Dr. Anthony Fauci is the highest paid bureaucrat in the entire federal government, and bags a bigger salary than the president of the United States. As head of the National Institute of Allergy and Infectious Diseases (NIAID), a division of the National Institutes of Health (NIH), Dr. Fauci commands a budget of more than $6 billion. Beside all that money, power and prestige, Dr. Fauci holds a strategic advantage.
Christine Grady, Dr. Fauci’s wife, is director of the NIH’s Department of Bioethics and heads the section on human subjects research. The relationship has only become known in recent years, and last February, Michelle Ruiz authored a Vogue feature headlined “For Dr. Anthony Fauci and Dr. Christine Grady, Love Conquers All.”
Back in 1983, Grady was a clinical nurse at NIH when Fauci asked her out to dinner. For the NIAID boss, it was “love at first sight . . . she was intelligent, beautiful, spoke multiple languages, and she had a very wonderful bedside manner.” Fauci and Grady married in 1985 Grady and the pair now form a “a medical power couple leading the fight against the coronavirus.” Nice story, but it wasn’t exactly love at first sight.
Grady served on President Reagan’s HIV/AIDS commission, and as Ruiz explains, “The couple met at the outset of the AIDS epidemic, with Fauci driving research at the NIAID and inviting activists to the table on scientific and medical discussions.” The couple found their true bond in the government response to AIDS.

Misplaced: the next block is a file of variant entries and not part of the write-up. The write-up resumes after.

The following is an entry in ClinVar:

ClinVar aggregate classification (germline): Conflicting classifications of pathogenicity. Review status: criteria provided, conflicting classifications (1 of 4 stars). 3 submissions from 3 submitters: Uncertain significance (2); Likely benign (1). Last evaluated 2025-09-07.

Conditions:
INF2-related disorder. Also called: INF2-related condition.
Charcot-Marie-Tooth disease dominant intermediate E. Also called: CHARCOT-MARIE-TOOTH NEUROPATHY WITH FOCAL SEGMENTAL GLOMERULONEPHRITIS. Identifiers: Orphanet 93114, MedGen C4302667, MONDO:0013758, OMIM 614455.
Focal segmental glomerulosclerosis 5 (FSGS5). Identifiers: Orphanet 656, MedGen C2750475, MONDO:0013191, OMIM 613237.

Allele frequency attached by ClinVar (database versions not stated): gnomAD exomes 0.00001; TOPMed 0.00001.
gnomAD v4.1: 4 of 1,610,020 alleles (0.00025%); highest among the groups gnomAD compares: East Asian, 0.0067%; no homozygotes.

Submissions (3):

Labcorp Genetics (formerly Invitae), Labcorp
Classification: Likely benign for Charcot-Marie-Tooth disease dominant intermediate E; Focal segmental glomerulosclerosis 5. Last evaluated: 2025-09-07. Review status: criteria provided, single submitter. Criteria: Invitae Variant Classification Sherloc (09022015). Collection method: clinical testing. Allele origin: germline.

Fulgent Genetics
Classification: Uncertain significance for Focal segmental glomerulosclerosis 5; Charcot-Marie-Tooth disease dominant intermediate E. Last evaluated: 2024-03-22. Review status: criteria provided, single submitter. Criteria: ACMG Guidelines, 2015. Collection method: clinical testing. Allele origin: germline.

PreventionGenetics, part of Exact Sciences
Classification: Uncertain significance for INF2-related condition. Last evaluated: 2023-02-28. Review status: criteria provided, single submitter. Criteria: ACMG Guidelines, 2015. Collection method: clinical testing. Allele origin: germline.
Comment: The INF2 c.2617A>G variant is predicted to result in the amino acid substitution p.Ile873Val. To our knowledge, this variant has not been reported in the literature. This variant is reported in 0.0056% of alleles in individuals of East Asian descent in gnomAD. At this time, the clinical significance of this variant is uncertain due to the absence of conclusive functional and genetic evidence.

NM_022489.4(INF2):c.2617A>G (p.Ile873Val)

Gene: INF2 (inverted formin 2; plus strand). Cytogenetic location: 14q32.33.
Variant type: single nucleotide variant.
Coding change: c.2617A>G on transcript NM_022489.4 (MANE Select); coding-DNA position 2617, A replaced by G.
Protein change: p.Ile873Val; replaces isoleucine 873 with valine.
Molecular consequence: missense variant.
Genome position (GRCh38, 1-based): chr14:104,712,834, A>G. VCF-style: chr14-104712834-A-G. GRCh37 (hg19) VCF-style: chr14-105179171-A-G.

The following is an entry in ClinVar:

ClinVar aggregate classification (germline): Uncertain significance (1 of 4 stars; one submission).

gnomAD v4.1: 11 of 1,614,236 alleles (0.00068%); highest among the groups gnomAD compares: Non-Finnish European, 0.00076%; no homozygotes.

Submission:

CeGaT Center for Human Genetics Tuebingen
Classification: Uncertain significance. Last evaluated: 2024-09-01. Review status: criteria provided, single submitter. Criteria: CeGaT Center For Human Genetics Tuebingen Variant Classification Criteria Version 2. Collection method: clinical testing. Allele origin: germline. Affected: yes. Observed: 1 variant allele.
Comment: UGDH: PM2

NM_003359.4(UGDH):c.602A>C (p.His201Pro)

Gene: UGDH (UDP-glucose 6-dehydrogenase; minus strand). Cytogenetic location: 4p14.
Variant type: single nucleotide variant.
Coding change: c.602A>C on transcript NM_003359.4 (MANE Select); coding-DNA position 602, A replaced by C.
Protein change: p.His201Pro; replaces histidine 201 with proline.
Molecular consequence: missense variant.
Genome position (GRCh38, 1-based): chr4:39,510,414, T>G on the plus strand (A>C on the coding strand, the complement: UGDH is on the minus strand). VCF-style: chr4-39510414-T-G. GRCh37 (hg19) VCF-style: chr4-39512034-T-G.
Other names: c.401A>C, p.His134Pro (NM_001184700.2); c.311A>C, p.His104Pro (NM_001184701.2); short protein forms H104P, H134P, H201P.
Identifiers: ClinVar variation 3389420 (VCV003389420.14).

Christine Grady’s husband earned a medical degree in 1966 but his bio shows no advanced degrees in molecular biology or biochemistry. Fauci believed AIDS was caused by the human immunodeficiency virus, HIV. UC Berkley molecular biologist Peter Duesberg found no evidence that HIV caused AIDS and set forth the case at length in Inventing the AIDs Virus, with a foreword by Nobel laureate Kary Mullis, inventor of the polymerase chain reaction. “We have not been able to find a good reason why most of the people believe that AIDS is caused by a virus called HIV,” wrote Mullis. “There is simply no scientific evidence demonstrating that is true.”
Fauci predicted that AIDS would ravage the entire population but as Michael Fumento showed in The Myth of Heterosexual AIDS, that never happened. AIDS was supposedly an “epidemic,” but from 1981 through 1990, a ballpark figure for the number of quarantines is 10, and no economic shut-down took place.
Christine Grady earned a PhD in philosophy and bioethics from Georgetown but she is not a medical doctor and like her husband holds no advanced degrees in biochemistry or molecular biology. In 1995 Grady authored The Search for an AIDS Vaccine: Ethical Issues in the development and testing of a preventative AIDS vaccine. As the back cover explains, “Grady explores the current wisdom governing research with human subjects” (emphasis added) and “clinical trials are already ongoing.”
Fauci’s remedy of choice for AIDS was the drug AZT (azidothymidine), marketed under the names Zidovudine or Retrovir. The drug has toxic effects but in the summer of 1989 Fauci announced clinical trials of AZT on pregnant mothers with HIV. As Duesberg explained, “a drug that interferes with growth can lead only to physical deformities in babies developing in the womb.” By all indications, nurse and bioethicist Christine Grady was okay with these trials, not the last to test human subjects with AZT and other powerful drugs.